A Birmingham and Manchester firm has published a social impact report detailing its contribution to wider society last year and is urging all profit-making firms to do the same.
Anthony Collins Solicitors published its third annual social impact report this week, which states that 88% of the firm’s work directly improved lives, communities and society.
This includes: helping charitable housing providers raise £1.4bn, which will build 7,000 affordable homes; £1.9m worth of work to those financially unable to access legal representation; £28m in compensation for PI and clinical negligence cases; supporting 384 vulnerable children to find better living arrangements; and helping 127 maximise and claim benefits.
Peter Hubbard, senior partner, said his firm operated with a ‘clear social purpose - improving lives, communities and society’.
He said: ‘Many of the charitable organisations we work with share these values and operate in a similar way. Some take this a step further and publish reports evidencing how their work is having a positive social impact. As a purpose-led legal firm, we believe profit-making businesses should do the same, by measuring and reporting on their own social impact.'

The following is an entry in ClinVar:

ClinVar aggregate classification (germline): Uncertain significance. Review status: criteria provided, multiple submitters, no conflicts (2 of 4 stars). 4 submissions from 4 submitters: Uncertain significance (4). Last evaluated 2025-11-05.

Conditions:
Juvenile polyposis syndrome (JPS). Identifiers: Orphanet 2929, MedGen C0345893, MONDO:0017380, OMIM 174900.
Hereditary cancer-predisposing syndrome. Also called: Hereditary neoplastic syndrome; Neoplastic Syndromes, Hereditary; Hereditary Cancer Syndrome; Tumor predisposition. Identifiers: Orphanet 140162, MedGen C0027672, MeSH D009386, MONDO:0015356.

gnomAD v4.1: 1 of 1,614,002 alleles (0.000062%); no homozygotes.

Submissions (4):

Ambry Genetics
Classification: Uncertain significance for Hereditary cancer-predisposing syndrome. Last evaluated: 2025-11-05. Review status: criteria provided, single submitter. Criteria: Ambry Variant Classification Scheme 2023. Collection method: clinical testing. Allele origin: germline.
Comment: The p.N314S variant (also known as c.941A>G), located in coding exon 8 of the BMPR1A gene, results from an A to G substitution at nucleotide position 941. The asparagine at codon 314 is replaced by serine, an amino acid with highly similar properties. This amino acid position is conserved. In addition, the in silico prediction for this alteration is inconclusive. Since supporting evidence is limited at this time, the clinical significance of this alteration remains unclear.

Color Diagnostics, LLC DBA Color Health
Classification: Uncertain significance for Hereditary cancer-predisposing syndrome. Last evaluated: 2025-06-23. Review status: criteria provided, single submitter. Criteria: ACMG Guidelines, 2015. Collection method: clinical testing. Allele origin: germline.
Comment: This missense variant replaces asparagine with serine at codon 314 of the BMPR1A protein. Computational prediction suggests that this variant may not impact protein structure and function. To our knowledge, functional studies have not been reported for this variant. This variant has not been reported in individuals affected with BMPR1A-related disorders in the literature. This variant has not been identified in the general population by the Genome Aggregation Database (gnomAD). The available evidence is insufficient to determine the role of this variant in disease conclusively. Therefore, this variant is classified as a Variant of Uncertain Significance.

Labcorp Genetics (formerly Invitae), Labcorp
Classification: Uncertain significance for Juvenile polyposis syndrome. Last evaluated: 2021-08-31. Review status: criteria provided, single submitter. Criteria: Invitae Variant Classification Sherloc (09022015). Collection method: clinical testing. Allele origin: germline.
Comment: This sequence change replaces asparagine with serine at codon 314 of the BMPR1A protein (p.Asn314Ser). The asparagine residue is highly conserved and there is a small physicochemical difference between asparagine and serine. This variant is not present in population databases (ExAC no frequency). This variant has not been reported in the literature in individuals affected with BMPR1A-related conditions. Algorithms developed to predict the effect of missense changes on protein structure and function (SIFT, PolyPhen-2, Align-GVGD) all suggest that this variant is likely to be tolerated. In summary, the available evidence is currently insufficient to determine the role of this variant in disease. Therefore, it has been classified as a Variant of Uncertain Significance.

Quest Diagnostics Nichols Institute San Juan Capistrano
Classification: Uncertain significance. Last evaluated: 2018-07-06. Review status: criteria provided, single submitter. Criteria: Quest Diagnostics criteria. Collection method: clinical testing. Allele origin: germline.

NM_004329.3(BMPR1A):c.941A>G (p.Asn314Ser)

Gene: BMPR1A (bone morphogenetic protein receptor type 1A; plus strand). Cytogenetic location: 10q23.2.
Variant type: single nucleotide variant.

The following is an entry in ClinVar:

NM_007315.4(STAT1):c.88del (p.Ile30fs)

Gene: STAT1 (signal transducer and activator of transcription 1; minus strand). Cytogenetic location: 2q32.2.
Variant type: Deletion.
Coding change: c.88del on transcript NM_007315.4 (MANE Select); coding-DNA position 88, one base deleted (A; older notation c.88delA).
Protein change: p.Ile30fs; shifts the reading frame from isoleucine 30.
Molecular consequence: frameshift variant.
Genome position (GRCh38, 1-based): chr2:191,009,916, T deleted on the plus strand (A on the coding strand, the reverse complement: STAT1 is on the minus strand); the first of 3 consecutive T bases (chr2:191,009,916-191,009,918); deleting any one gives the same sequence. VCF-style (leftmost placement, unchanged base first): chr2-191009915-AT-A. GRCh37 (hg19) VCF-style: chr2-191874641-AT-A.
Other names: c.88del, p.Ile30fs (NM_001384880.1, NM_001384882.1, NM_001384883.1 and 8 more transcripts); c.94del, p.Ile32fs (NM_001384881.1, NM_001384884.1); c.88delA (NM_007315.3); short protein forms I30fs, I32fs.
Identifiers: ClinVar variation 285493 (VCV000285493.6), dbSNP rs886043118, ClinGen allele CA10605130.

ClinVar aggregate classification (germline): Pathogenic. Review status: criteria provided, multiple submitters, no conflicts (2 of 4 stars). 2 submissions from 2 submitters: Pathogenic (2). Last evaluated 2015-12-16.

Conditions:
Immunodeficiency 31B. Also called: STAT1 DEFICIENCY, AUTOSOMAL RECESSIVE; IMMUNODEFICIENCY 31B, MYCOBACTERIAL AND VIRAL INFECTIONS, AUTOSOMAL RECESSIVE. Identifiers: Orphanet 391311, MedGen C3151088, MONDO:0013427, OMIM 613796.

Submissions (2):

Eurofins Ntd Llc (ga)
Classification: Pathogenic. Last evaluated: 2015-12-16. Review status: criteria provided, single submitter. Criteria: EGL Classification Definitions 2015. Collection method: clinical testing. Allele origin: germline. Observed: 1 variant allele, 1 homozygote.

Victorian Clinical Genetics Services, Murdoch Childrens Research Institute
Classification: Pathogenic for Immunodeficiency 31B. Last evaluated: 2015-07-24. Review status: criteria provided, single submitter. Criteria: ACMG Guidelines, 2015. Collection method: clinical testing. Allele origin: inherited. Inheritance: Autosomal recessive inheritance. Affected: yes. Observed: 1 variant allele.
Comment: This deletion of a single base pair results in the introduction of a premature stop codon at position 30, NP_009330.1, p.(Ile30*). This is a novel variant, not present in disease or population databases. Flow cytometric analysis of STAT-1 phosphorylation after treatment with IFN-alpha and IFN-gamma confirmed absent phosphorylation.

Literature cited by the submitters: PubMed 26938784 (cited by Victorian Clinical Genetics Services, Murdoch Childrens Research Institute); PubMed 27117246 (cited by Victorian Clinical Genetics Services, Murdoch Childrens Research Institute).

Hubbard cited a 2019 Harvard Business Review article on the importance of a ‘purpose statement’ that clearly articulates the firm’s strategic goals and motivates the workforce.
Hubbard said: ‘The key is that real purpose has to be ingrained in an organisation and not added as an afterthought. Anthony Collins Solicitors' annual measurement of social impact covers all our business as a law firm and in 2020 shows that 88% of our work had a positive social impact. This assessment was undertaken in line with recognised methodologies adopted across a range of business sectors and after engaging leading external specialists to advise us on the measurement of social impact.
‘We support other profit-making businesses and law firms that are already prioritising delivering a social impact and reporting on it. We'd like to build on this and encourage others to do the same.’
Quantifying the legal sector’s contribution is something the Law Society did last year, publishing a report - as Brexit trade talks began - revealing legal services’ £60bn contribution to the UK economy.
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